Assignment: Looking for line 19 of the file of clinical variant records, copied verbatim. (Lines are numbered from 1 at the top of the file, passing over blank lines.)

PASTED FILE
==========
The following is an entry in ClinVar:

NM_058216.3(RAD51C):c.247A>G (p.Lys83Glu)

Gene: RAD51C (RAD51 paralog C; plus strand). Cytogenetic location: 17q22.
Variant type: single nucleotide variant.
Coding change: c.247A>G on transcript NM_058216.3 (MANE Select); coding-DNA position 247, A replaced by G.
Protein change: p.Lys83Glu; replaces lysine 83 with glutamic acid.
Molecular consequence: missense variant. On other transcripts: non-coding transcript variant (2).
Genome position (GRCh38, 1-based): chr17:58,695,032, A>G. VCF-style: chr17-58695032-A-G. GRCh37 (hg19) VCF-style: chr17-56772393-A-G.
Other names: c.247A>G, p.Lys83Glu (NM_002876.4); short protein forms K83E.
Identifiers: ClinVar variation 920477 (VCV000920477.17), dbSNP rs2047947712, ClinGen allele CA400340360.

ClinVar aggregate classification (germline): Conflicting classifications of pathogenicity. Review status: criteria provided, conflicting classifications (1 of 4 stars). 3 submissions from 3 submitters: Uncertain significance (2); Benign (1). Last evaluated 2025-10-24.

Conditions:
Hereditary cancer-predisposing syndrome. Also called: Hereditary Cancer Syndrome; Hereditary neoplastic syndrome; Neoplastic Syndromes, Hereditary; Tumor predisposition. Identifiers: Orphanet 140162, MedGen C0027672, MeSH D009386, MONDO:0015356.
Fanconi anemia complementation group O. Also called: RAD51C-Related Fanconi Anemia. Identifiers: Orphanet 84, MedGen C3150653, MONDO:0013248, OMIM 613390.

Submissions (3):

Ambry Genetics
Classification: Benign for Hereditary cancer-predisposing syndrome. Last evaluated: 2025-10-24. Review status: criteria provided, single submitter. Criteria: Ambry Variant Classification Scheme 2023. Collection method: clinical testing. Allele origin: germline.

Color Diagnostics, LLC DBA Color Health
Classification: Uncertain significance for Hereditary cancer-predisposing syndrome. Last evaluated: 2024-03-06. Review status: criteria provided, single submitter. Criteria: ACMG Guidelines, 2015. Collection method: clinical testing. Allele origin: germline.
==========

Classification: Uncertain significance for Hereditary cancer-predisposing syndrome. Last evaluated: 2024-03-06. Review status: criteria provided, single submitter. Criteria: ACMG Guidelines, 2015. Collection method: clinical testing. Allele origin: germline.